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Socrates elicits from Protagoras (1) that while Virtue as a whole is one, the single virtues differ from each other and from the whole like the parts of the face, that it is possible to possess one virtue without possessing all, and that in all there are five virtues, justice, temperance, holiness, bravery, wisdom, of which the last is greatest (329D330A; (2) that the virtues differ from each other not only in themselves, but in their δύναμις (330A330B; (3) that justice is just, and holiness holy (330B330E. The refutation of Protagoras does not begin till the next chapter.

3. προσώπου: προσώπου is treated as an abstract conception —‘parts of face’: cf. ψυχή in 313Cκάπηλος τῶν ἀγωγίμων ἀφ᾽ ὧν ψυχὴ τρέφεται, Rep. IV. 435C εἰς φαῦλόν γε αὖσκῶμμα ἐμρερτώκαμεν ρεπὶ ψυχῆς, εἴτε ἔχει τὰ τπία εἴδη ταῦτα ἐν αὑτῆ̣ εἴτε μή. In Aristotelian language, the face is ἀνομοιομερές.

6. ἀλλήλων καὶ τοῦ ὅλου: so the MSS. and Heindorf (who suggests ἀλλήλων τε καὶ τοῦ ὅλου): recent editors mostly omit either ἀλλήλων or τὰ ἕτερα τῶν ἑτέρων. τὰ ἕτερα τῶν ἑτέρων should be taken quite generally, τῶν ἑτέρων (and thus, by implication, τὰ ἕτερα) having its meaning defined by the clause ἀλλήλων καὶ τοῦ ὅλου. τὰ ἕτερα τῶν ἑτέρων could be dropped without injury to the sense, but hardly ἀλλήλων: without ἀλλήλων Plato would have written οὐδὲν διαφέρει τὸ ἕτερον τοῦ ἑτέρου καὶ τοῦ ὅλου: cf. 330Aἆρ᾽ οὖν οὕτω καὶ τὰ τῆς ἀρετῆς μόρια οὐκ ἔστιν τὸ ἕτερον οἷον τὸ ἕτερον (not τὰ ἕτερα οἷα τὰ ἕτερα); and so 330E 331A 331D 349B 359A

10. μεταλαμβάνουσινμορίωνἄλλο. μεταλαμβάνειν, μετέχειν, μεταδιδόναι and the like take an accusative of the part as well as a genitive of the whole. μεταλαμβάνειν μόριον = ‘to receive a part of a whole’: μεταλαμβάνειν μορίου = ‘to receive a part of a part’.

13. ἀνδρεῖοί εἰσιν ἄδικοι δέ: cf. Laws, I. 630B πιστὸς μὲν γὰρ καὶ ὑγιὴς ἐν στάσεσιν οὐκ ἄν ροτε γένοιτο ἄνευ ξυμράσης ἀπετῆς. διαβάντες δ᾽ εὖ καὶ μαχόμενοι ἐθέλοντες ἀροθνῄσκειν ἐν τῷ ρολέμῳ ὡς φπάζει Τύπταιος τῶν μισθοφόπων εἰσὶ ράμρολλοι, ὧν οἱ ρλεῖστοι γίγνονται θπασεῖς καὶ ἄδικοι καὶ ὑβπισταὶ καὶ ἀφπονέστατοι σχεδὸν ἁπάντων.

14. καὶ ταῦτα: for σοφία and ἀνδρεία have not yet been named—only δικαιοσύνη and σωφροσύνη and ὁσιότης. See Introd. p. xxxi.

16. καὶ μέγιστόν γε σοφία: Protagoras speaks as a σοφιστής, glorifying his profession.

17. ἄλλο, τὸ δὲ ἄλλο: equivalent to τὸ μὲν ἄλλο, τὸ δὲ ἄλλο. τὸ δέ, τὰ δέ, etc., without preceding τὸ μέν, τὰ μέν, etc., is a frequent idiom. Crat. 399A πολλάκις ἐπεμβάλλομεν γράμματα, τὰ δ᾽ ἐξαιροῦμεν, Soph. O.T. 1229 οἶμαι γὰρ οὔτ᾽ ἂν Ἴστρον οὔτε Φᾶσιν ἂν νίψαι καθαπμῷ τήνδε τὴν στέγην ὅσα κεύθει, τὰ δ᾽ αὐτίκ᾽ εἰς τὸ φῶς φανεῖ κακά.

18. ὥσπερ τὰ τοῦ προσώπου: we have placed the mark of interrogation before ὥσπερ: see on ἄλλο γε in 311E The sentence ὥσπερ τὰ τοῦ προσώπου οὐκ ἔστιν ὀφθαλμὸς οἷον τὰ ὦτα thus corresponds exactly to ἆρ᾽ οὖν οὕτω καὶ τὰ τῆς ἀρετῆς μόρια οὐκ ἔστιν τὸ ἕτερον οἷον τὸ ἕτερον. For τὰ τοῦ προσώπου followed by its parts in the same case cf. below 349Aἐκεῖνατὰ μέντὰ δέ and Theaet. 151A οἷς ὅταν πάλιν ἔλθωσιἐνίοις μὲνἀποκωλύει συνεῖναι, ἐνίοις δὲ ἐᾷ. For the asyndeton regular in explanatory and ampliative clauses see note on Apol. 22A.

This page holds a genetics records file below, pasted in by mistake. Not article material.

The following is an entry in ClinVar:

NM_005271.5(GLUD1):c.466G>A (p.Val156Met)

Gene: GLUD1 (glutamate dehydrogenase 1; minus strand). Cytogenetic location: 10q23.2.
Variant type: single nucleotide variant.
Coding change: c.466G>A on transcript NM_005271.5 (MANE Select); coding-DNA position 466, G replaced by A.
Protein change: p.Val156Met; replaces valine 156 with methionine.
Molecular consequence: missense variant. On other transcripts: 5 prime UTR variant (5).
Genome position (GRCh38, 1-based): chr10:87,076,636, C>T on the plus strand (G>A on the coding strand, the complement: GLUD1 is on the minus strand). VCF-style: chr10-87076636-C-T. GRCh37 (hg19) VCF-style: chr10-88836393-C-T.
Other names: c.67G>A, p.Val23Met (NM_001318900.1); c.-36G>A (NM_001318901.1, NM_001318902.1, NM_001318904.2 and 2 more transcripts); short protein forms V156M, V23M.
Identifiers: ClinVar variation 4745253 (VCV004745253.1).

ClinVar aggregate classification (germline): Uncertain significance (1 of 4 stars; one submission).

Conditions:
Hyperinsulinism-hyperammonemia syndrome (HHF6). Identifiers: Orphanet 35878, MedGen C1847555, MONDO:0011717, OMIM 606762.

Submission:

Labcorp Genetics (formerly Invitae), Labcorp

25. ἀλλ᾽ οὕτως, ἔφη, ἔχει, Σώκρατες. So T: B has only ἀλλ᾽ οὕτως, ἔφη. The longer form of answer is more suited to Protagoras' style.

31. δικαιοσύνη πρᾶγμά τί ἐστιν. Cf. below 332Aἀφροσύνην τι καλεῖς; 332C 358D Plato frequently begins a train of reasoning in this way.

32. καὶ ἐμοί: so T: B has καί μοι. καὶ ἐμοί seems slightly better than κἀμοί, as forming a more effective balance to ἐμοὶ μέν in the same line.

33. Πρωταγόρα τε καὶ Σώκρατες: but ἐμέ τε καὶ σέ as Greek usage requires. Protagoras is addressed first on the principle seniores priores and honoris causa; contrast 311D and cf. 353A(Kroschel).

34. εἴπετον: contrast 311Dεἰπέ μοι, Σώκρατές τε καὶ Ἱππόκρατες, where see note. The dual gives prominence to the notion in κοινῇ σκεψώμεθα (l. 29). The connection of this part of the argument with the rest is this: in 330A330Bit is said that no one part of virtue is οἷον τὸ ἕτερον, e.g. that δικαιοσύνη is not οἷον ὁσιότης (major premise); here it is said that δικαιοσύνη is δίκαιον, ὁσιότης ὅσιον (minor premise): from which the conclusion (in the next chapter) is drawn that δικαιοσύνη is not ὅσιον, nor ὁσιότης δίκαιον. This stage of the argument is therefore neither ‘tautological nor unmeaning’, as Grote (quoted by Turner) asserts.

45. οἷον ἀνόσιον εἷναι οἷον ὅσιον. Notice the identification of the ‘not ὅσιον’ with ἀνόσιον: see below on 331A

47. εὐφήμει, ἄνθρωπε. ἄνθρωπε is somewhat brusque: so ἄνθρωποι in 314Dabove. ἄνθρωπε without would border on rudeness: e.g. Gorg. 518C ἴσως ἂν οὖν ἠγανάκτεις, εἴ σοι ἔλεγον, ἄνθρωπε, οὐδὲν ἐπαΐεις περὶ γυμναστικῆς. εὐφήμει is frequent to express shocked surprise, real or feigned: e.g. Rep. I. 329C Meno, 91B (Ἡράκλεις, εὐφήμει, Σώκρατες), Gorg. 469A, Euthyd. 301A.

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hide References (26 total)
  • Commentary references from this page (26):
    • Plato, Laws, 630b
    • Plato, Republic, 435c
    • Plato, Apology, 22a
    • Plato, Cratylus, 399a
    • Plato, Theaetetus, 151a
    • Plato, Meno, 91b
    • Plato, Euthydemus, 301a
    • Plato, Gorgias, 518c
    • Plato, Protagoras, 311d
    • Plato, Protagoras, 311e
    • Plato, Protagoras, 313c
    • Plato, Protagoras, 314d
    • Plato, Protagoras, 329c
    • Plato, Protagoras, 329d
    • Plato, Protagoras, 330a
    • Plato, Protagoras, 330b
    • Plato, Protagoras, 330e
    • Plato, Protagoras, 331a
    • Plato, Protagoras, 331d
    • Plato, Protagoras, 332a
    • Plato, Protagoras, 332c
    • Plato, Protagoras, 349a
    • Plato, Protagoras, 349b
    • Plato, Protagoras, 353a
    • Plato, Protagoras, 358d
    • Plato, Protagoras, 359a
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